Last month, there was another ridiculous headline floating around the media, which was based on a recent study. It was: “Vegetarian Diet Weakens Bones.”
This is exactly the kind of “study” I have learned to ignore through the years. Why? Because you can’t quantify the results of it. In fact, this one was particularly diluted. The researchers basically summarized 9 out of 922 “peer-reviewed” articles/studies that “met the criteria.” But what was the criteria? What were the studies they used? How were those studies conducted? And who paid for them? If we can’t verify the validity of each individual study, then we can’t verify any summary of them.
That’s why I’ve always looked to real world situations to verify info…the lifestyle particulars of real cultures who have achieved optimal results which, in this case, means healthy bones. And what we find is that it has less to do with the total amount or source of calcium or protein in the diet, as this study suggests. Actually, the opposite is true. As I believe we’ve talked about here on this blog, too much calcium or protein creates acidic conditions in the blood, which causes the body to leach more calcium from the bones. That’s why – as one example – rural Chinese women, who eat lots of rice and veggies and whose calcium intake is about 1/3 or even 1/4 that of American women, have so radically fewer cases of osteoporosis. (It turns out that the sedentary lifestyle is MUCH more of a factor than diet.)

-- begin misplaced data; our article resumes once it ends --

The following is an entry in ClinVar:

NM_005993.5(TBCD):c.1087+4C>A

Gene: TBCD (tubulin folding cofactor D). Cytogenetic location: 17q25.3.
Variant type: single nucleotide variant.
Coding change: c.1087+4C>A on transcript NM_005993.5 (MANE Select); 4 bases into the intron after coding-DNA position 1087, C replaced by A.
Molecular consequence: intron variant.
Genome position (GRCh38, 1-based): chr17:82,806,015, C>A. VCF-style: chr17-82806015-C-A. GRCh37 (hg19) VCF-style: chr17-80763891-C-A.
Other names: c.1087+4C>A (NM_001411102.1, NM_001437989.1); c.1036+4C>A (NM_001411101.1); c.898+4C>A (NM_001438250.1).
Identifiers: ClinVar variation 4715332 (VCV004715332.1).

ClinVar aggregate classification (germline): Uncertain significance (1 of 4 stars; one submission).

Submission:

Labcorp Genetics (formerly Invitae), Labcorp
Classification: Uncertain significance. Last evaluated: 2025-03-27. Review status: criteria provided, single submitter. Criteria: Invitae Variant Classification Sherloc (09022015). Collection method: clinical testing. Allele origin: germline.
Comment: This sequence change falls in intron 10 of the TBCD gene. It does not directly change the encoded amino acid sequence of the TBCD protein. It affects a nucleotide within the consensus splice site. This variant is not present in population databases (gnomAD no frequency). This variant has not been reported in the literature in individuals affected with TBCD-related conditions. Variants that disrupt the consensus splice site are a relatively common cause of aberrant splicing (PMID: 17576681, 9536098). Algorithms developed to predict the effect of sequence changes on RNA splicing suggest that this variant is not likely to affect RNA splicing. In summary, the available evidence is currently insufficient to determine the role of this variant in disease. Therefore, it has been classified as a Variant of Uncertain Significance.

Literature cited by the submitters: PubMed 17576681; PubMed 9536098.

Ironic case in point: If you go to the actual web site of the institute, then click on the particular division who conducted this study, scroll down and look at the study they did just before this one. It says:
Vegan Buddhist nuns have same bone density as non-vegetarians.
And by the way, the reason it was the same for the nuns as non-veggies only proves my point that it’s less about diet and more about overall lifestyle. In fact, another ironic point was that they didn’t compare the nuns to western veggies because they thought that the lacto-veggie westerners increased calcium intake would give them an advantage over the vegan women.
They said: “We didn’t study vegetarians from the West because many are lacto-vegetarians, so could have considerable calcium in their diets. It would have compromised the results,” Nguyen explained.
I say, “No…go ahead and test them! See what all the extra animal-based calcium and protein does.”
If only you knew the number of fucked-up, misleading examples of bogus studies I’ve seen like this through the years of researching my health/nutrition book. But what does the public hear? Only the headline: “Vegetarian Diet Weakens Bones.”
All the more reason to keep putting this info out there…